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Tucson Weekly Loom With A View

The TMA Pulls Strings To Present A New Exhibit On The Art Of Asian Rug-Making.

By Margaret Regan

NOVEMBER 30, 1998:  NEVRIYE COSKUNER PLAYS her loom like a harp. She plucks the cotton strings of her warp so nimbly, and knots the wool around them so swiftly, you can barely see what she's doing. You'd swear she was making music, the invisible art; but no, rugs are her trade, and last week she plied it at the Tucson Museum of Art.

The museum's big new Asian rug exhibition, Arizona Collects: Tribal and Village Rugs from Arizona Collections, will continue 100 rugs strong all through the holidays. Coskuner's smaller-scale live show--a demonstration of the centuries' old technique of knotting pile rugs--lasted just through the exhibit's first week. Brought from her home in Turkey to Tucson by the UA Center for Middle Eastern Studies (which is a co-sponsor of the museum show), Coskuner added a human dimension to the dizzying display of colors and patterns on the walls all around her.

The rugs, saddle blankets and bags are resplendent in abstract patterns of dyed red, orange and blue, or elegantly muted in the natural colors of sheep's wool: white, brown, black. Most of the rugs in the show were made in the 19th or early 20th century by women not unlike Coskuner, working out of their homes; the show's curator, George W. O'Bannon, consciously excluded rugs made in commercial workshops or in royal courts. All the rugs in the museum wended their way at some point in history into the hands of Arizona collectors, but the women who made them lived in what's called the Rug Belt, an arc that goes from Morocco through Turkey and Iran, through the Caucasus of Central Asia, east to Mongolia and China, and south to India.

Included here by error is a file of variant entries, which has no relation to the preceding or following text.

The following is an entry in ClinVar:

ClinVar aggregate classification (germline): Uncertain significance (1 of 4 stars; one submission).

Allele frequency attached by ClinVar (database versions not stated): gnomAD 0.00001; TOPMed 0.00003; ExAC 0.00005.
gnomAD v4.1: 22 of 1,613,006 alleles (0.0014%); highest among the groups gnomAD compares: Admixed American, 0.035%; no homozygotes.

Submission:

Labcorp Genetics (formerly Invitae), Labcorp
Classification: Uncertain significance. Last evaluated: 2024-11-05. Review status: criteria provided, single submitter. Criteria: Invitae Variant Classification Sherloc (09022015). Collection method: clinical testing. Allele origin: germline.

Traditionally, women in these cultures hand-loomed rugs and blankets for their own family's use, in between tending the baby and cooking and washing. In nomadic cultures, such as the Baluch, a tribe that roamed a region now divided by the Iraqi/Afghan border, they wove when they weren't packing up the household and following the herds.

"The loom was in the corner," said Amy Newhall, director of the Center for Middle Eastern Studies, and author of an essay in the exhibition catalog. "You'd have 15 minutes to sit down and weave, and you'd prepare your own household goods, rugs or a saddle blanket for your husband. Then you'd work in a couple extra rugs to sell for cash."

Europeans had a taste for Asian rugs as early as the 14th century, and images of Turkish rugs appear in Renaissance paintings, as the exhibition notes point out. But only nobles and bishops could afford them, so the rugs were a luxury item adorning cathedrals and castles. That changed late in the 19th century, when mass transportation made trade easier, and rugs cheaper. The Victorian middle classes developed a taste for richly colored Oriental carpets, set against hardwood floors. Village women had new markets for their wares.

"For a very long time, big city merchants have been going out to the villages to buy rugs made by tribal women," Newhall notes.